“Madison Rayne and I have been really good friends for my entire career spanning back to 2007/2008, so we know each other really well on a personal level as well as on a professional level. She’s a really dangerous competitor. While I was out doing my own thing for 10 years, she stayed true to her game. Even though we’ve been close for a long time, I can’t rely on our history, she’s a very dangerous competitor so I’m looking at it like we’re starting again from the beginning.”
Something that is pretty striking is you came back but you came back to Impact Wrestling. You’re a member of this family even if I’m sure you had some offers from other companies during that time off, but you come back to Impact Wrestling and nowhere else, which says a lot about what this company has that the others don’t.
“I always say the same thing because it’s the truth. I worked for WWE first and my loyalties have always been to Impact Wrestling or TNA. There are major companies out there that you can make a lot of money but you will not have the same creative freedom as you do with Impact Wrestling. There are different levels of stress that come with working for other companies and, for me, where I am in my career, wrestling is a passion, it is an art and it is more important to me to be able to have the flexibility and to have creative input than making a ton of money in wrestling.”
Do you also feel like you’re now in a position where you can help, offer guidance to the younger wrestlers in any kind of way?
“That’s something I’m extremely cognizant of. I’ve come back in this position where, although I’ve had 10 years off, I did have a relatively long career. I think a lot of the girls are incredibly amazing but they are young and a lot of them are pretty new, so I think that’s what makes it an interesting product too is you have the ability to watch women that are more veterans be in the ring with younger girls who are learning and it’s a really great position for myself to be in. I love teaching and I also love learning from the younger generations because it’s a give-and-take. I don’t know more than they do but through experience there just might be a few little things that they can pick up from me and vice versa.”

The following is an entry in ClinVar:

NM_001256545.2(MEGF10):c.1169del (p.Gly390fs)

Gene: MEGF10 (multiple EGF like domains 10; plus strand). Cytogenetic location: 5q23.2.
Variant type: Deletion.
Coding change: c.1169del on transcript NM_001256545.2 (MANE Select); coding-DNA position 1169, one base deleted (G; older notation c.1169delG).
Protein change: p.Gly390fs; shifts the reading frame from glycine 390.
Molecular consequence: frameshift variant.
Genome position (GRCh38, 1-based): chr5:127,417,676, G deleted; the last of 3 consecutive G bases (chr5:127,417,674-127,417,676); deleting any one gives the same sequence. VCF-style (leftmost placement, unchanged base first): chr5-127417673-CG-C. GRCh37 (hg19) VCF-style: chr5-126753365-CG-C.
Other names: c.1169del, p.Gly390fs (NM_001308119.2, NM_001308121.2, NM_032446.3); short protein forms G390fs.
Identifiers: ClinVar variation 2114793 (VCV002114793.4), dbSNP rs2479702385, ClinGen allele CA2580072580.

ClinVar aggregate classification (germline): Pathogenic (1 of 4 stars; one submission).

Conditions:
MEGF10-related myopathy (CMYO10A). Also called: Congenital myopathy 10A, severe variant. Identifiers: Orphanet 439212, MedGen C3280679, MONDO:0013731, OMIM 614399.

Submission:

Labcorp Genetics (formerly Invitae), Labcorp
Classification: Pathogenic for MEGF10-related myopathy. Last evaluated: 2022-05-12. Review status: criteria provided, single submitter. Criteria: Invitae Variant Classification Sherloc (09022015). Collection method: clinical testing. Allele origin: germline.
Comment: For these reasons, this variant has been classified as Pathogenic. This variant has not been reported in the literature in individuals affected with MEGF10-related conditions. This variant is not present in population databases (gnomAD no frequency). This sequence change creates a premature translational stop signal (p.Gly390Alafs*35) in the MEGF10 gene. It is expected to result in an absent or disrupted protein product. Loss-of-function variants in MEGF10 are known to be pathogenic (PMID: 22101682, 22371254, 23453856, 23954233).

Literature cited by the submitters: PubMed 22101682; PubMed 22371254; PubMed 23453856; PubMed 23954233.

Would you also be interested in producing some matches or being involved in some backstage things alongside Gail Kim because she is one of the backstage producers for the women’s matches?
“Absolutely and that’s something that’s really changed in the past 10-15 years, women having careers outside of being professional wrestlers. Ten or 15 years ago, there were no female agents, there were no female producers, there weren’t any females sitting on the Creative team, that’s just something that’s coming into fruition now, so that is absolutely something that I want to spread my wings with. I love wrestling, I love being back in wrestling but there’s no way my career as a professional wrestler can be as long as it was in my first chapter because I am 35. I started wrestling when I was 18, I did it full time until I was 25 and it really takes years off of your life because it is so hard on the body. I think I still have some gas in the tank but I would like to elongate my career and learn other trades of the industry because I think there need to be more women in a managerial role or in a creative role to help elevate women’s wrestling because it can’t all be done in the ring.”
What do you want people to retain from this second chapter?
“I just want them to see that women can have multiple eras of their career like we’ve watched men do it for always, but we haven’t watched females do it in the same way. I just want to bring to them the Taylor Wilde that they didn’t get to know the first time, that I didn’t actually know was entirely there myself, so this is just getting to know the real me.”
Victory Road will air live on Impact Plus on Saturday, September 18 at 8 PM EST, and on Fite TV. Bound For Glory PPV is taking place on Saturday, October 23, at 10 PM EST on Fite TV. IMPACT Wrestling is airing on Tuesday at 8/7c on AXS TV in the USA and around the world on IMPACT Wrestling’s new YouTube membership Impact Insiders.
All pics, screencaps and videos courtesy of Impact Wrestling, AXS TV, Fight Network, Fite TV, Dan The JOBR, ErraticTJ and Basil Mahmud